- Set expectations. Relatively high-touch program management is needed to help keep mentoring relationships on track. Remember that virtual mentoring is more vulnerable to loss of commitment. So, it is critical that participants know what they are doing from the start, and that they know they have access to help if they need it. Regular email reminders at key points in the program are useful and help maintain commitment. Supplement this with phone calls made to participants and webinar check-ins.
The article Social Distancing Doesn’t Have to Disrupt Mentorship, (Harvard Business Review, April 06, 2020), discusses how mentorships are life-altering relationships that inspire mutual learning and development. Every growth-fostering interaction in a strong mentorship bolsters a mentee’s professional and personal growth, identity, self-worth, and self-efficacy.
Challenging Times Raises Need for Empathetic Mentors
Challenging times offer great opportunities to create templates of what excellent mentoring looks like. In his book Leaders Eat Last, Simon Sinek reminds us that leaders don’t always appreciate the impact of their examples on those they lead. Mentors need to understand the power of modeling loyalty and commitment. Just as good leaders care for their people first, mentors should demonstrate a commitment to their mentees through ongoing communication and expressions of care.
Mentor commitment can be demonstrated through the psychosocial functions of mentoring — acceptance, affirmation, friendship, emotional support, and reassurance. Each is especially valuable in uncertain times. Psychosocial functions tap into empathy and compassion and involve deliberate expressions of care. These factors should be understood and engaged in as role modeling due to the virtual nature of the interactions between mentors and mentees.
During periods of crisis, mentors can address concerns through coping and mastery skills. However, mentors don’t need to rescue or fix anything for mentees. Instead, they should offer support that will enable them to overcome challenges on their own. Provide strategies, skills, and resources that they can use to learn and to grow their efficacy. Use the psychosocial functions in your mentoring approach.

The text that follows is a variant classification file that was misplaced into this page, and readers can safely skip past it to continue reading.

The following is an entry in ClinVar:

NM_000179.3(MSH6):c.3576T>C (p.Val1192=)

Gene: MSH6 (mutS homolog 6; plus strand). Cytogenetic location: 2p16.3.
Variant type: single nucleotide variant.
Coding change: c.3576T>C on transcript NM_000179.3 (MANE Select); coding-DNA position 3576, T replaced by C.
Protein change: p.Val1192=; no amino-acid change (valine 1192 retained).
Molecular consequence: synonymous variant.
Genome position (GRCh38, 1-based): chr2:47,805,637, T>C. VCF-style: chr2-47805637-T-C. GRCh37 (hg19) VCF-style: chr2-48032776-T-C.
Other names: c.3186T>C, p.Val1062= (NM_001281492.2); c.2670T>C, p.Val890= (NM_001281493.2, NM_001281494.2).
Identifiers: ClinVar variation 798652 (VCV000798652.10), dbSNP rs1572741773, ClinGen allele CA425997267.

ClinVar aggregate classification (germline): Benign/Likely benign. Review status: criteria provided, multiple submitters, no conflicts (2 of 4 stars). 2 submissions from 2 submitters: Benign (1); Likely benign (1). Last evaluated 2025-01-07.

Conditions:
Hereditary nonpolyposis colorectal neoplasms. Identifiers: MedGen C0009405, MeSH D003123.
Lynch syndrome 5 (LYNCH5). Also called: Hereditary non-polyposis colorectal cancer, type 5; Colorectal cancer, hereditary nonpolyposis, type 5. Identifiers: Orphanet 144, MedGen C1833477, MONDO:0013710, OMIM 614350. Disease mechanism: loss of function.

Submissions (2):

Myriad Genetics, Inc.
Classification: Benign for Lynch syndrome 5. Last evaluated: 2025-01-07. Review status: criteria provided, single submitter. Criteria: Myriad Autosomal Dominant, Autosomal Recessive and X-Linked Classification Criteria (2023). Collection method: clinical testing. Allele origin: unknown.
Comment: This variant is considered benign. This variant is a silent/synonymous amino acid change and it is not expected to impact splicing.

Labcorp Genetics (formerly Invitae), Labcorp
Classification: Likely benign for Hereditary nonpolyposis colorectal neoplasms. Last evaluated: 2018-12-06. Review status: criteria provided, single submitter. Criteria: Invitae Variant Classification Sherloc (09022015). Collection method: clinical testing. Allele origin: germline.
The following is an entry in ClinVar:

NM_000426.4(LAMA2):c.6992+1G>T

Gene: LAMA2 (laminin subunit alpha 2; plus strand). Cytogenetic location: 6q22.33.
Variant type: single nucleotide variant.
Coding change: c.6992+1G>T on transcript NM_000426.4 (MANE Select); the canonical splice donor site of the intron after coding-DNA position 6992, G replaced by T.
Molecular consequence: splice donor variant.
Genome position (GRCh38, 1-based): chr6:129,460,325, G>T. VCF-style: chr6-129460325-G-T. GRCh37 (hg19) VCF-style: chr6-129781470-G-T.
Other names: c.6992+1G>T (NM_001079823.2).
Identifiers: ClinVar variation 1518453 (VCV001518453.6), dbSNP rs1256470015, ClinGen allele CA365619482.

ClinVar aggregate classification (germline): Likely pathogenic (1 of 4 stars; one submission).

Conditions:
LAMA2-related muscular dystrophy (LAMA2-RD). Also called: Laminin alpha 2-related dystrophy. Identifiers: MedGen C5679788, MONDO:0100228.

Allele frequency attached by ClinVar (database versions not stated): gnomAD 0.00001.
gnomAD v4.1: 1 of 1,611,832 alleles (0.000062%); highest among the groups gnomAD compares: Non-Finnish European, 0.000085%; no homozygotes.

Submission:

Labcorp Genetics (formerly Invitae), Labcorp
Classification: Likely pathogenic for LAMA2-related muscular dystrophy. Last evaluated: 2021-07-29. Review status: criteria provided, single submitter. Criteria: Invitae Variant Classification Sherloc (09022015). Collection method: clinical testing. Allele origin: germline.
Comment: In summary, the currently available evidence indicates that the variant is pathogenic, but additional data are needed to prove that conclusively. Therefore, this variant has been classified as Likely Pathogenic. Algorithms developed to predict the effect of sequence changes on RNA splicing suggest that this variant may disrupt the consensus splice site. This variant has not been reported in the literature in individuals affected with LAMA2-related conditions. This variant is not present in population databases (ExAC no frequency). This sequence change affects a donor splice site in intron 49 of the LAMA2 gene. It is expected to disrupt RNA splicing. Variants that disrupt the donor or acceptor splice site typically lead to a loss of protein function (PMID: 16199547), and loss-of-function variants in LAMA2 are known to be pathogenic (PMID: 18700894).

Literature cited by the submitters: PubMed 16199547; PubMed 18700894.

Accelerator Design for Virtual Mentoring
The design of virtual mentoring programs should follow guidelines consistent with appealing to diverse backgrounds and world views. Create a vision for the delivery of mentoring; design the program with purpose. Be intentional about who provides mentoring services and how they are trained and provide incentives. Provide a practical and psychosocial framework.
Virtual mentoring can be as effective as in-person mentoring. The skills are identical, but the delivery method may call on the mentor to raise their mentoring game. Being attentive and empathetic are the right places to begin.
Join the Santa Fe Innovates virtual mentoring community! Let’s create a mutual model to initiate success and embrace the joy of learning and growth.
Telementoring of Surgeons: A Systematic Review, National Library of Medicine
Virtual Mentoring – Art of Mentoring
Social Distancing Doesn’t Have to Disrupt Mentorship, Harvard Business Review